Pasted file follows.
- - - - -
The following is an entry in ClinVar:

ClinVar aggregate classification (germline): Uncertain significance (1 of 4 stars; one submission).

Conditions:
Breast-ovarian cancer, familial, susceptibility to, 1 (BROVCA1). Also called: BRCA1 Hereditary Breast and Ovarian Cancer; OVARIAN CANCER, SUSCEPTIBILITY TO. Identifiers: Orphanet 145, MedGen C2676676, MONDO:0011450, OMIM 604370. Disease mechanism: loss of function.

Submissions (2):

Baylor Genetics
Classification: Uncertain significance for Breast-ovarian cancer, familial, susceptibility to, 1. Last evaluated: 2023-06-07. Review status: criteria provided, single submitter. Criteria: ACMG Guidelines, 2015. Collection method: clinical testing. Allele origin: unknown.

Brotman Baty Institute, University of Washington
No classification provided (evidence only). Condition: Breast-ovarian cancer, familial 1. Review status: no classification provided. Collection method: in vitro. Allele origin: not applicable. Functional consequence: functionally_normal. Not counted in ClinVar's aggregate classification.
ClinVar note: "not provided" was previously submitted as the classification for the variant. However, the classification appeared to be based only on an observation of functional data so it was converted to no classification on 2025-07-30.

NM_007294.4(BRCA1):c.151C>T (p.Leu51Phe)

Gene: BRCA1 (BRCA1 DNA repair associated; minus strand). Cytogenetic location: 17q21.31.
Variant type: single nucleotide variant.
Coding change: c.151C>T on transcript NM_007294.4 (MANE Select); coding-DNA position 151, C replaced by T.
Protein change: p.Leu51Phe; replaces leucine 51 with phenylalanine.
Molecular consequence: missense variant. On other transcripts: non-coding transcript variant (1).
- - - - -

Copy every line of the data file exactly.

The following is an entry in ClinVar:

ClinVar aggregate classification (germline): Uncertain significance (1 of 4 stars; one submission).

Conditions:
Breast-ovarian cancer, familial, susceptibility to, 1 (BROVCA1). Also called: BRCA1 Hereditary Breast and Ovarian Cancer; OVARIAN CANCER, SUSCEPTIBILITY TO. Identifiers: Orphanet 145, MedGen C2676676, MONDO:0011450, OMIM 604370. Disease mechanism: loss of function.

Submissions (2):

Baylor Genetics
Classification: Uncertain significance for Breast-ovarian cancer, familial, susceptibility to, 1. Last evaluated: 2023-06-07. Review status: criteria provided, single submitter. Criteria: ACMG Guidelines, 2015. Collection method: clinical testing. Allele origin: unknown.

Brotman Baty Institute, University of Washington
No classification provided (evidence only). Condition: Breast-ovarian cancer, familial 1. Review status: no classification provided. Collection method: in vitro. Allele origin: not applicable. Functional consequence: functionally_normal. Not counted in ClinVar's aggregate classification.
ClinVar note: "not provided" was previously submitted as the classification for the variant. However, the classification appeared to be based only on an observation of functional data so it was converted to no classification on 2025-07-30.

NM_007294.4(BRCA1):c.151C>T (p.Leu51Phe)

Gene: BRCA1 (BRCA1 DNA repair associated; minus strand). Cytogenetic location: 17q21.31.
Variant type: single nucleotide variant.
Coding change: c.151C>T on transcript NM_007294.4 (MANE Select); coding-DNA position 151, C replaced by T.
Protein change: p.Leu51Phe; replaces leucine 51 with phenylalanine.
Molecular consequence: missense variant. On other transcripts: non-coding transcript variant (1).